Spring Mountain Spring Moon
The sun hits the celestial equator today at 4:45 pm. It also rises due East and sets due West. This is the day the serpent crawls up Chichen Itza. Though meteorological spring, the three months between the coldest and warmest months, began on March 1st, today is the old holiday, one celebrated in cultures across many lands.
Here, for example, is an interesting paragraph about spring from the perspective of wu xing: “In Chinese thought, spring is associated with the color green, the sound of shouting, thewood element, the climate of wind, things sprouting, your eyes, your liver, your anger, patience and altruism– and a green dragon. Not surprisingly, spring is also associated with the direction east, the sunrise direction as Earth spins us toward the beginning of each new day.” earth and sky
Spring sees the early evidence of winter’s end, celebrated at Imbolc, when the lambs are in the belly, brought forward. The lambs are born. The grass is plentiful so the ewes can give milk and nourish their babies. The gradual loosening of winter’s cold and snow and ice continues, accelerates until the days have warmth as their usual state.
The warmth and the sun climbing toward the north signal plants and animals both. Hibernation ends so the visible population of critters increases rapidly, coming out for the food the new season promises. Spring ephemerals burst out of the snow: snowdrops, crocus, aconites. Later, the daffodils will come, too. The strategy of the spring ephemerals is an interesting one. They emerge, bloom and die back before whatever is in the surrounding vicinity can leaf out, thus capturing all the available sunlight before shade covers their spot.
If Michaelmas is the springtime of the soul, then the vernal equinox is the springtime of the body, of the material and animate world. No surprise then that it serves as the proximate marker for the Christian easter, focused as it is on the resurrection, the new life of the body. Both Christmas and the Easter, the two key Christian holidays, one marking the incarnation and the other the death and regained life of Jesus, focus on the body and its possibilities. In the first instance the body is seen as a vessel for the divine and in the second the body is seen as no longer bound by the strict laws of the animal world. Death is no longer the end.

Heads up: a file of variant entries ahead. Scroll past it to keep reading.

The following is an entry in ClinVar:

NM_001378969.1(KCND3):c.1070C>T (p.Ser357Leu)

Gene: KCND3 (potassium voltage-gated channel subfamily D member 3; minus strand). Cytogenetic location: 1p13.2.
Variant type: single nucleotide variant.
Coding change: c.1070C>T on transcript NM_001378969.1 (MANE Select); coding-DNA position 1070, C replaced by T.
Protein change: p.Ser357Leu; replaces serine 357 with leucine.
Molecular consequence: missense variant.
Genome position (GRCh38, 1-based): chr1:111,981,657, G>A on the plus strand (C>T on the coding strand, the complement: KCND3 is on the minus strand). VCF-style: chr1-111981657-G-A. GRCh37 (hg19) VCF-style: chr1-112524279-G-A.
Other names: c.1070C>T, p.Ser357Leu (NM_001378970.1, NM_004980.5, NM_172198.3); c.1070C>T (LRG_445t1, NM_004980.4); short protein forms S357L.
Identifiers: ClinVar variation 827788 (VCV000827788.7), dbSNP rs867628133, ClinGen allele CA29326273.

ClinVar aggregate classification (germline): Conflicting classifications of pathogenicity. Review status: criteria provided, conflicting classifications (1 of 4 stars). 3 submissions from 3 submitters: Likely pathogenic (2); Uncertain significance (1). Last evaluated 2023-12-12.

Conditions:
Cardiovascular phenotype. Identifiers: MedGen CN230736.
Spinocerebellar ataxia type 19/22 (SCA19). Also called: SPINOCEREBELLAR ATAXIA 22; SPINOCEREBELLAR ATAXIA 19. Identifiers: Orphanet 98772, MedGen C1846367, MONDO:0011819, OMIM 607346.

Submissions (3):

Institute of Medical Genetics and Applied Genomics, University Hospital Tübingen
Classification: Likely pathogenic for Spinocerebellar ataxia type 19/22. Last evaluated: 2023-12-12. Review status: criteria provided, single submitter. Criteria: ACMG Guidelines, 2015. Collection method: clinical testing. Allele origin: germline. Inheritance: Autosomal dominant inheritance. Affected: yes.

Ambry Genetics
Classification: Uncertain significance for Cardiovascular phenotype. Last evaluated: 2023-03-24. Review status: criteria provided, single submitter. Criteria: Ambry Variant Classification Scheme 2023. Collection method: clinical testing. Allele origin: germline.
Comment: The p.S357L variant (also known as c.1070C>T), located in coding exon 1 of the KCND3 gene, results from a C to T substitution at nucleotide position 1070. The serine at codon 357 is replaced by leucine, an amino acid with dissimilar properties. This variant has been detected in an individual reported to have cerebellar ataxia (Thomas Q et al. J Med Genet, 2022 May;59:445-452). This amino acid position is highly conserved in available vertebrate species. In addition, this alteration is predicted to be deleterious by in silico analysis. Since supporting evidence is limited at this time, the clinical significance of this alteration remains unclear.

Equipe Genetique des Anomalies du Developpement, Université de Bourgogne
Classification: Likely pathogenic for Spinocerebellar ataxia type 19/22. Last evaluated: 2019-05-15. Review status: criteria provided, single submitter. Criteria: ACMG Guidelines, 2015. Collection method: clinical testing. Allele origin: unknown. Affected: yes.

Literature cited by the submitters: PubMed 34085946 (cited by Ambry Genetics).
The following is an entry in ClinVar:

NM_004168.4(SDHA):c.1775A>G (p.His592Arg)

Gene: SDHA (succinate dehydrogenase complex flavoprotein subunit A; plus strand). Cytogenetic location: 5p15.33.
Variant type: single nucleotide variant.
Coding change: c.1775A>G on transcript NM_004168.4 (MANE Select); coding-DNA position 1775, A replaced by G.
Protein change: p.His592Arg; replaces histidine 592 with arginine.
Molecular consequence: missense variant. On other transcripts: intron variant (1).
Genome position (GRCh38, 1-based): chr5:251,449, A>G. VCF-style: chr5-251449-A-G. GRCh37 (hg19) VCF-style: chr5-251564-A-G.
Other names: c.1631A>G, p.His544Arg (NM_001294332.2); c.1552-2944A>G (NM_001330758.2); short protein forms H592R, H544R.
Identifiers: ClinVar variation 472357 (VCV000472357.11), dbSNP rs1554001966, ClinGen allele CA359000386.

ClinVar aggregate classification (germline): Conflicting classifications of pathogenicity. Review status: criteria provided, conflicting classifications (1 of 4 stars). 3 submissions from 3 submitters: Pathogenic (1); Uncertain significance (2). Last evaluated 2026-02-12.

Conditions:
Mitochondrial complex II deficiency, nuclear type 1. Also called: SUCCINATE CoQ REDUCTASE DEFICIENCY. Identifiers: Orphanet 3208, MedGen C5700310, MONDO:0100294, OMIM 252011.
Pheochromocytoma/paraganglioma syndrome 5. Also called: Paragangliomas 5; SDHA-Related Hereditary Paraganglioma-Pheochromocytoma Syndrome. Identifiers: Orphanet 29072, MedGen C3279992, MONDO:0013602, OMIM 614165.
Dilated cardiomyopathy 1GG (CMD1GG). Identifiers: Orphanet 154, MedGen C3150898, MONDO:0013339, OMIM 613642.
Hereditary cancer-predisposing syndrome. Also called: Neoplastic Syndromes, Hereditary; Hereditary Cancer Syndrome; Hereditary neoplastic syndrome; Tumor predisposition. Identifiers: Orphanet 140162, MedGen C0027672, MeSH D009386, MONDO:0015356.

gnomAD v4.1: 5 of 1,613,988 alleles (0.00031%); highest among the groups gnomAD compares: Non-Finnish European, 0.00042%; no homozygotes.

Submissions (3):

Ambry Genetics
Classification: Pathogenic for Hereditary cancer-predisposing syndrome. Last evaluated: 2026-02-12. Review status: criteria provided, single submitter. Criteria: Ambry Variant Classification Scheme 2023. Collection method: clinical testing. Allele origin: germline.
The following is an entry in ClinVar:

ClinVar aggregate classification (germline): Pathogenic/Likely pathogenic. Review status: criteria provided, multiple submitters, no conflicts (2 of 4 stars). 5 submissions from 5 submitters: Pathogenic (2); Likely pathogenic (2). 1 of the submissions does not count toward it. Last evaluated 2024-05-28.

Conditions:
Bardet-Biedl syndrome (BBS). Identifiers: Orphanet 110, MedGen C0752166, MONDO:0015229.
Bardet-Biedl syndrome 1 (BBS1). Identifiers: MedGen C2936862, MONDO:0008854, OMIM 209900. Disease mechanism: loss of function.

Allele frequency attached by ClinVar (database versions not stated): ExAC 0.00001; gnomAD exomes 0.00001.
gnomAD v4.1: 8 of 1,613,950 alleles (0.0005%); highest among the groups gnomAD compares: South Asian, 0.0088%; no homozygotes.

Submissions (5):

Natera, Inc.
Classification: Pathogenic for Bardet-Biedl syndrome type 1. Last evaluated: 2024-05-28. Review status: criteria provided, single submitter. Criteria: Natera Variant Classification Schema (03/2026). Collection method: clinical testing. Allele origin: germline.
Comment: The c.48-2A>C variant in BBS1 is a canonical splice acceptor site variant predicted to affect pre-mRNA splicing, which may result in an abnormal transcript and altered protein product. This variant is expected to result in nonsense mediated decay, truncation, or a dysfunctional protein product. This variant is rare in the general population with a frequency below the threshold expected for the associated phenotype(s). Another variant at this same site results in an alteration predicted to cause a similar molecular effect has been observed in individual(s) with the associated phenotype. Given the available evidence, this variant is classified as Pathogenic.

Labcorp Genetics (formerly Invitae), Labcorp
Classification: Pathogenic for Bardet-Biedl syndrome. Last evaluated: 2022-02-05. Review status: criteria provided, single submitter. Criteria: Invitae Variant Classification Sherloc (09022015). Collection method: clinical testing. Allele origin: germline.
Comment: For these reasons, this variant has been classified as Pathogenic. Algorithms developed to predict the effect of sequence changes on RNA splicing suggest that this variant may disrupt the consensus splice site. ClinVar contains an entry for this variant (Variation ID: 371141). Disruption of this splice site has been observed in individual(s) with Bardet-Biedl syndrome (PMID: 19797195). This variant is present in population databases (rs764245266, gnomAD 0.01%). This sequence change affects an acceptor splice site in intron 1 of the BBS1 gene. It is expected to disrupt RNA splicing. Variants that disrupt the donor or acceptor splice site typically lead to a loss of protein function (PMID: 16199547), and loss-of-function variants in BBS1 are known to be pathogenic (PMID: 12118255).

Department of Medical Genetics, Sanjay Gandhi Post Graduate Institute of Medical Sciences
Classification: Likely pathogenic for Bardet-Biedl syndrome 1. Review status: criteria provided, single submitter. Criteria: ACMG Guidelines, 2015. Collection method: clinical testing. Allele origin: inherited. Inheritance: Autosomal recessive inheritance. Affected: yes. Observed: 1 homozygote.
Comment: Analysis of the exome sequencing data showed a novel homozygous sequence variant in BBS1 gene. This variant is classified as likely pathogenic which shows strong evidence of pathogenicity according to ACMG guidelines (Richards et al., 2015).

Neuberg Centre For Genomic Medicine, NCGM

The Great Wheel suggests a similar, but profoundly different way of viewing these two most profound mysteries: birth and death. The Great Wheel focuses on the rhythms of the natural world and on their sequence, their repetitiveness. Taken most literally it adds nothing to these rhythms, nor does it subtract from them. Birth and death occur as the great wheel turns, as the earth revolves around the sun, source of the vital energy that maintains life between these antipodes.
This intricate interdependence between animals and plants in their life cycles, the sun and the earth’s orbit around it, is common, literally mundane. Profane, too, I suppose. Yet the miraculous is here, too and we need no sacred text to see it. Out of the stuff born in the birth of the stars themselves, stuff borne later on the solar wind and in the cataclysmic explosions at the deaths of these same stars, came the material that created our sun and our home, this planet, this earth.
Then, consider what happens next. That same stuff, now reordered and shaped into this planet, somehow reconfigured itself so that it could move, so that develop intention and instinct, so that it could replicate itself rather than having to wait for the violent processes more usual for the distribution of matter. And that that stuff, the same from the heart of the stars, so reconfigured, grew in complexity and capability until human babies began to born. Babies that could, probably for the first time here on earth, perhaps for the first time in the whole of the universe, see that which gave them the potential for life, the universe in its particularity here on earth and its dizzying universality in the cosmos.
The birth of the universe’s own eyes and ears and poets and composers and painters and dancers came and as miracles. And still do. In the same way the death of these same poets and artists does not end the births. No, the births keep coming and the deaths do not end them. In my mind this is the true resurrection, the actual reincarnation, the exact moment of rebirth. Death does not end us. We continue. And Spring is just the season to bless and hold this true miracle close to our hearts.